Will I Sit or Will I Stand?

I’ve given a lot of thought to this subject. In fact I’ve been thinking about it since Megan Rapinoe first took a knee during the national anthem on September 4th. And let me tell you, the intersectionality of this is almost endless.

I tried to limit it though because lets face it, I’m one person and to delve into it all would take far more time than I have before events will force me to choose.

I started by deciding if I thought the cause was worthy and that was the easy part. I think the way our country (and that includes me) treats people of color is disgraceful. It’s institutional racism on steroids in many parts of the country and ingrained in almost everyone’s everyday life. In order for the U.S. to continue to be the kind of country I want it to be, this has to be addressed and the hard conversations have to be had. It’s my experience that people don’t like the hard conversations and usually wait until they absolutely have to have them to do it. Rapinoe and Kaepernick are basically not allowing people to ignore the issue by protesting in such a public way. So I’m in as far as that goes.

The next thing I had to decide was if I supported their mode of protest. And I have to say that was also easy for me. Their protest is peaceful and goes to the very heart of what I think the flag represents. I was raised in the era of saying the Pledge of Allegiance every day to start school. I come from a family with a proud military tradition, my grandfather, my father, and I all served in the Army. In the Army there are strict rules as to what your behavior is supposed to be when you’re in proximity of the flag or when you hear the national anthem. But even before I enlisted I was taught that you stand and put your hand over your heart when you say the pledge or hear the anthem. So those traditions* were easy to adjust to the military requirements. And after I left service I continue to stand for the anthem. When I was younger I stood because I was told to and that’s just what you did. As I got older I made a conscious decision to stand for the anthem, to show my respect for a country I served and has served me well. The flag and the anthem represent to me all the people who have served and toiled to make America the country I choose to live in. A country that above all values its freedom and the freedom of its citizens. My grandfather went to battle to preserve those freedoms, my father did too. I served in peacetime, but was prepared to serve in whatever capacity was required. My grandfather often talked of what it was like when the embattled, persecuted and interned were given their freedom. He said it was one of the things he was most proud of. He isn’t with us any longer, but I know he would approve of someone protesting in a peaceful manner to change the lives of our citizens for the better. He always revered the flag, not as a symbol to be bowed to, but as a promise to the people of what could be. He instilled that reverence in me and if someone doesn’t feel that the flag represents them I want to know why and how I can make them feel like it does.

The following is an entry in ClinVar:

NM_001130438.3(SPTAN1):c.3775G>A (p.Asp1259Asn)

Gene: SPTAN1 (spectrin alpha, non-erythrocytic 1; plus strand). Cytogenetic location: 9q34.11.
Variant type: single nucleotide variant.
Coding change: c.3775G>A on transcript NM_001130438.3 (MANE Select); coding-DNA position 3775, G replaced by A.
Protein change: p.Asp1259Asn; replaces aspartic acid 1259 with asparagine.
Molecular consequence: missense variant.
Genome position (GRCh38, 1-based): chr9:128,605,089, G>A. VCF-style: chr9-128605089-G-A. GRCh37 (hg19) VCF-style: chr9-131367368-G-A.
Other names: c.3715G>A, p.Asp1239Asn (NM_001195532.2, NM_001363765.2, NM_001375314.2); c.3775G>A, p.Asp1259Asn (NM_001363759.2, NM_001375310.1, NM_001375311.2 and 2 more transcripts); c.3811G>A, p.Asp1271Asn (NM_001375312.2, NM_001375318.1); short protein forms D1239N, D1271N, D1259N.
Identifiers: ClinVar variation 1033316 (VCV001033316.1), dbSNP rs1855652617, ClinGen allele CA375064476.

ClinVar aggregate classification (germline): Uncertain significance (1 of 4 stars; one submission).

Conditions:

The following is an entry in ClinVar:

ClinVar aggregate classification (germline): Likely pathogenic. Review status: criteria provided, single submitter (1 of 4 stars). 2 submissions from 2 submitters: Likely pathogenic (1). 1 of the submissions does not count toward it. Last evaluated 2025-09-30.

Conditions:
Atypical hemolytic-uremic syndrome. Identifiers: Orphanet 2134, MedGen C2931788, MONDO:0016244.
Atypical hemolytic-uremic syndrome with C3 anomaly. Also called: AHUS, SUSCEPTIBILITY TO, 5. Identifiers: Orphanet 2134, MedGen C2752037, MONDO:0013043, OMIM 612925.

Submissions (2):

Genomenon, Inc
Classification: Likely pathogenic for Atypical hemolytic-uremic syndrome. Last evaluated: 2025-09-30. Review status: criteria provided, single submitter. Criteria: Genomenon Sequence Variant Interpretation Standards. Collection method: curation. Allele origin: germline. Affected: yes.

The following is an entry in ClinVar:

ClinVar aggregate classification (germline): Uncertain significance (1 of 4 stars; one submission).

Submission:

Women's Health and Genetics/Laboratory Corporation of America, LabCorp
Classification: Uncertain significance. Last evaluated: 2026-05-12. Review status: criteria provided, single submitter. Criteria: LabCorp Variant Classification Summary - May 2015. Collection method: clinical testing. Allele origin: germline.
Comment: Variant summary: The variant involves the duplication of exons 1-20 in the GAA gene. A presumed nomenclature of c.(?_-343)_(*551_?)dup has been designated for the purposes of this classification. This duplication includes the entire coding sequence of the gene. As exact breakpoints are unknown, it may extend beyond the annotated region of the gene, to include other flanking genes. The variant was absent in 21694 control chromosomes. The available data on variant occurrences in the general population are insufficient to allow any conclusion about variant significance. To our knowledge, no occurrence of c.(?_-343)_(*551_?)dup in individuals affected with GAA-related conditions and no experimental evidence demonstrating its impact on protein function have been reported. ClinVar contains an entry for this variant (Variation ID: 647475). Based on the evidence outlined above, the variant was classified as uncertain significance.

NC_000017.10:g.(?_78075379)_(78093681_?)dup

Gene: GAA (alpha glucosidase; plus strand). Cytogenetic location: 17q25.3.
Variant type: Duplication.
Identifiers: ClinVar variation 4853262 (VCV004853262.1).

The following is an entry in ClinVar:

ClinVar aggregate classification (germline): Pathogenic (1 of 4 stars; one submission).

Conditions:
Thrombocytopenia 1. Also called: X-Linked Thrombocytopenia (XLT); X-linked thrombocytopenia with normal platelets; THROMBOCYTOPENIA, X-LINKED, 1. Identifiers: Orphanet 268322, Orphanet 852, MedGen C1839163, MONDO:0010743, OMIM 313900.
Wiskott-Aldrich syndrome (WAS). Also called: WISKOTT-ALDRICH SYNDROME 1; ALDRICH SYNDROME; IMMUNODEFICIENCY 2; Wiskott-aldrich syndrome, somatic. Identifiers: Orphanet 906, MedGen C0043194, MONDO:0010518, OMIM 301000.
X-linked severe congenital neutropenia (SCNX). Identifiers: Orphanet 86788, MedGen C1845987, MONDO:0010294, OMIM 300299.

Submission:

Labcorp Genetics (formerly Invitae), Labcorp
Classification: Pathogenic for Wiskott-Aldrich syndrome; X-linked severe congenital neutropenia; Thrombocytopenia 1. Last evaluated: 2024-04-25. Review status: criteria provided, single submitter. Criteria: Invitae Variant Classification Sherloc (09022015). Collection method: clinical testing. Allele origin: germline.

As a gay American I can fully appreciate when Rapinoe said –

“Being a gay American, I know what it means to look at the flag and not have it protect all of your liberties,”

That’s a fact and I do what I can in my life to change that, including protesting against institutions that stand in the way of all my liberties being protected.

A few thoughts I had to process:

  • What’s the difference between kids that walk players out and kneel in front of them during playing of the anthem and a player taking a knee in the sideline. If they were told to stand and one of them didn’t want to, would the outrage be the same?
  • Do these people go around at sporting events and police people who don’t stand or remove their hats or cover their heart?
  • What actual  harm is this protest doing? Are people’s feelings so fragile that they can’t tolerate someone kneeling during a song.
  • Does the freedom of expression extend to stopping someone else from expressing themselves?
  • Who gets to decide which peaceful protests are OK?
  • How many of the people who think Rapinoe and Kaepernick are disrespectful to the flag own an article of clothing made to look like it’s made from a flag? Do they know that’s against the guidelines for how a flag is to be treated?
  • Do these people think the flag represents people of color in America the same way it represents white people? Do they think it means the same thing to them?
  • Do veterans or people who have lost someone in combat think they have more right to define what the flag means?